Still, my father’s crying was painful for all three of us and I couldn’t just walk away. So, we all stood there, at the doorway, a tableau of timeless family grief — parents distressed about their child, at the life choices he’d made.

My mother finally spoke: “All I hope,” she said with a flat affect that chilled me, “is that someday you have a child that does to you what you’ve done to us.”

I closed my eyes and nodded. I was woozy. With my mother’s curse stuck deep in my gut, I left quickly — almost running — my sea bag slapping at my back as I headed for the elevator.

That was the last time I’d had contact with them, and now I had a check from them for twenty-five dollars. Clearly, it was a signal that giving me anything more would be throwing good money after bad. Or maybe they were showing confidence in me, that I’d work my way out of this without help from them. Or maybe they simply didn’t have any more to spare. I realized I knew nothing about my parents’ financial situation, and I also realized I didn’t care.

Though I was stubborn enough to believe I could continue living on nothing, that twenty-five dollars actually did come in handy. Some friends had just rented an apartment in Potrero Hill, so I now had enough to pay twenty dollars for a month’s rent on a small room where I could sleep and stash my few belongings — with five dollars left over to buy a pair of used shoes.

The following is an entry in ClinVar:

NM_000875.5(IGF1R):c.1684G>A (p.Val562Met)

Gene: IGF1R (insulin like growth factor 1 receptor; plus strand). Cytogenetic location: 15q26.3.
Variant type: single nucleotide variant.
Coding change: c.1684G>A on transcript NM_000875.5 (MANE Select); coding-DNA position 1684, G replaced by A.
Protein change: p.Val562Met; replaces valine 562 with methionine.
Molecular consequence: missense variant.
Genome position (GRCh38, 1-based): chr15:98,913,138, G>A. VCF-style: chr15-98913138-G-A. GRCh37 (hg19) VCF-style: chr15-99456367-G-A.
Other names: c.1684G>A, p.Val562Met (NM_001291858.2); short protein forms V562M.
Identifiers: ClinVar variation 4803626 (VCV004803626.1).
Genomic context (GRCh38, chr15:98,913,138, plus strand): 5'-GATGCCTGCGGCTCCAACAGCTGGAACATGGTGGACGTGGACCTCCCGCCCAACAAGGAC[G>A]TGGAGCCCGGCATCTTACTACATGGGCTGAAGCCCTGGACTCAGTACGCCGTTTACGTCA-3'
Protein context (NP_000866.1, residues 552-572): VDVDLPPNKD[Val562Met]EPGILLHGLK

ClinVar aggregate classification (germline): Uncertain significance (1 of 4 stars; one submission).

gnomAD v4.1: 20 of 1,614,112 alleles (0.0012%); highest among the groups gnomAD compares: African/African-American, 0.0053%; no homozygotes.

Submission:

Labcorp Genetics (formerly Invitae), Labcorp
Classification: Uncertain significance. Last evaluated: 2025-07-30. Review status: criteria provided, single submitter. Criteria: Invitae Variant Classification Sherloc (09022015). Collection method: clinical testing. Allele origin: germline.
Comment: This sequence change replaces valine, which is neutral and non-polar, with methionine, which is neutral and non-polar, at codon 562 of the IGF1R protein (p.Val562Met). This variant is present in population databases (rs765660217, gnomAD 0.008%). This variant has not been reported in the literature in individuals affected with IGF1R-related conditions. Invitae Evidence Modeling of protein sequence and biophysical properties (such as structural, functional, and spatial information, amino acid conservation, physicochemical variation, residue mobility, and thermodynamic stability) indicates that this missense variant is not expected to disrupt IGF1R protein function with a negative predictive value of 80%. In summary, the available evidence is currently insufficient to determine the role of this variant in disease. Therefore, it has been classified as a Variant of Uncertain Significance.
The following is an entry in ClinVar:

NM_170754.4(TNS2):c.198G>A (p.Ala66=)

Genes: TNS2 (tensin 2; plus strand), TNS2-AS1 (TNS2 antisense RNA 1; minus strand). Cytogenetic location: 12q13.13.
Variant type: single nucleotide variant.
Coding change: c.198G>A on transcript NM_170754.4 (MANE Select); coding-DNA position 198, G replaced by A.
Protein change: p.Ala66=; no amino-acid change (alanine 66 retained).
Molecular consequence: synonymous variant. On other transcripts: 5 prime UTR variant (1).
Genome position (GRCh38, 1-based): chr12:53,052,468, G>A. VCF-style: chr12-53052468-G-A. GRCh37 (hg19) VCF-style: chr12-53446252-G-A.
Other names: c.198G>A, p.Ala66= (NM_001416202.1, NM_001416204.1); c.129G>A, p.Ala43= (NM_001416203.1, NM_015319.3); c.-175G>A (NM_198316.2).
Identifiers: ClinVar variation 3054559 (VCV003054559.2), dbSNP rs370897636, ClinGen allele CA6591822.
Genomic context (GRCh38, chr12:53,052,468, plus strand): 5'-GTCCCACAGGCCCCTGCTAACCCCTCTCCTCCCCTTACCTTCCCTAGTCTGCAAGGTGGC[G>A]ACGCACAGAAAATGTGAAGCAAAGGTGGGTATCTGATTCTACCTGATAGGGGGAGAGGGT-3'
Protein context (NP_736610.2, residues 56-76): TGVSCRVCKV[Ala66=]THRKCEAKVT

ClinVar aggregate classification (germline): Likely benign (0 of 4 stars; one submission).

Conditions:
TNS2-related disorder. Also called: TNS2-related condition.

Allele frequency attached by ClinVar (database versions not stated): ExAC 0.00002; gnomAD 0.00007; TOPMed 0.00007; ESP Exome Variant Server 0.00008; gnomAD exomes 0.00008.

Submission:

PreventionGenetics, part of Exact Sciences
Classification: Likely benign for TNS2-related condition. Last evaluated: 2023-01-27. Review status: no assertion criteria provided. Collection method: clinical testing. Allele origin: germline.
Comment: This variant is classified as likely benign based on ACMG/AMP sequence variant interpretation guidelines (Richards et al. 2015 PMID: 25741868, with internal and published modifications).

Decades later

It took a number of years, but I finally left that phase of drifter-seaman-doper. My parents lived long enough to see me become a respectable citizen with a wife, children, house, mortgage — what Zorba calls “the full catastrophe.”

When my two sons were born, I wept with joy. Like any parent, I hoped they’d have their share of happiness, and wished them success, however they chose to define it.

At the same time, as my kids grew, I was aware that children rarely conform to their parents’ dreams, any more than I had. When I saw these changes in my own children — when I saw a brilliant student devote his life and energy to creative pursuits which didn’t yield the results he hoped for; when I saw a child who glowed with creative curiosity become glued to video games and ganja — I grieved for my children and for the hopes I had when I took them home from the hospital, or drove them to school, or read books with them. I told myself it was a phase. After all, hadn’t I changed?

Then I thought: Is this my mother’s curse?

Maybe, but I sensed it was more than that. Perhaps this cycle of parents being distressed by their children’s choices is true of all times and all places. Perhaps the pain of seeing one’s child go astray — and being unable to do anything about it — is as ancient as the human race itself, and as much direct process as a warm, soothing bath, or the taste of cold water on a hot day.

Roberto Loiederman has been a merchant seaman, journalist, and TV scriptwriter. His work was nominated for the Pushcart Prize in 2014 and 2015, and he is co-author of  The Eagle Mutiny www.eaglemutiny.com.
Photo by Mathieu Turle.